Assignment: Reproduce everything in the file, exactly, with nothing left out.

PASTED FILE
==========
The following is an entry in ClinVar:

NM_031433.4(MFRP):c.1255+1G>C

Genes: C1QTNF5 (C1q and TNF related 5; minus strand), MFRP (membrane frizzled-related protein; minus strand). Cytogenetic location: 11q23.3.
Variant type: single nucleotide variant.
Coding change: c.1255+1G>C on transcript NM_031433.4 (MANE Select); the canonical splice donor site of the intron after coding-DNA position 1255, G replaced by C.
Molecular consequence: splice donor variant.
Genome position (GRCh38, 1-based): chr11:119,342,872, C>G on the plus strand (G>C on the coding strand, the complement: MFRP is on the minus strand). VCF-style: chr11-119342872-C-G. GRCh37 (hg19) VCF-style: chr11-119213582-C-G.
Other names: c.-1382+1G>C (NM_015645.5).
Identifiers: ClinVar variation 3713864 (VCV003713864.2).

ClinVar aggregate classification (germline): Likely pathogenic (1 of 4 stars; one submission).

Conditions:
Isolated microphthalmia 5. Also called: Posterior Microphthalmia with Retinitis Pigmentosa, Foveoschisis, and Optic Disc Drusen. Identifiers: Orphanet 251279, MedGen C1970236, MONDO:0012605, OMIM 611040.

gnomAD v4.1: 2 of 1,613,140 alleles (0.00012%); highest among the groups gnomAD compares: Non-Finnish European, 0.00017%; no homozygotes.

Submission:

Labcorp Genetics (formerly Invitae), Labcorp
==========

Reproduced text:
The following is an entry in ClinVar:

NM_031433.4(MFRP):c.1255+1G>C

Genes: C1QTNF5 (C1q and TNF related 5; minus strand), MFRP (membrane frizzled-related protein; minus strand). Cytogenetic location: 11q23.3.
Variant type: single nucleotide variant.
Coding change: c.1255+1G>C on transcript NM_031433.4 (MANE Select); the canonical splice donor site of the intron after coding-DNA position 1255, G replaced by C.
Molecular consequence: splice donor variant.
Genome position (GRCh38, 1-based): chr11:119,342,872, C>G on the plus strand (G>C on the coding strand, the complement: MFRP is on the minus strand). VCF-style: chr11-119342872-C-G. GRCh37 (hg19) VCF-style: chr11-119213582-C-G.
Other names: c.-1382+1G>C (NM_015645.5).
Identifiers: ClinVar variation 3713864 (VCV003713864.2).

ClinVar aggregate classification (germline): Likely pathogenic (1 of 4 stars; one submission).

Conditions:
Isolated microphthalmia 5. Also called: Posterior Microphthalmia with Retinitis Pigmentosa, Foveoschisis, and Optic Disc Drusen. Identifiers: Orphanet 251279, MedGen C1970236, MONDO:0012605, OMIM 611040.

gnomAD v4.1: 2 of 1,613,140 alleles (0.00012%); highest among the groups gnomAD compares: Non-Finnish European, 0.00017%; no homozygotes.

Submission:

Labcorp Genetics (formerly Invitae), Labcorp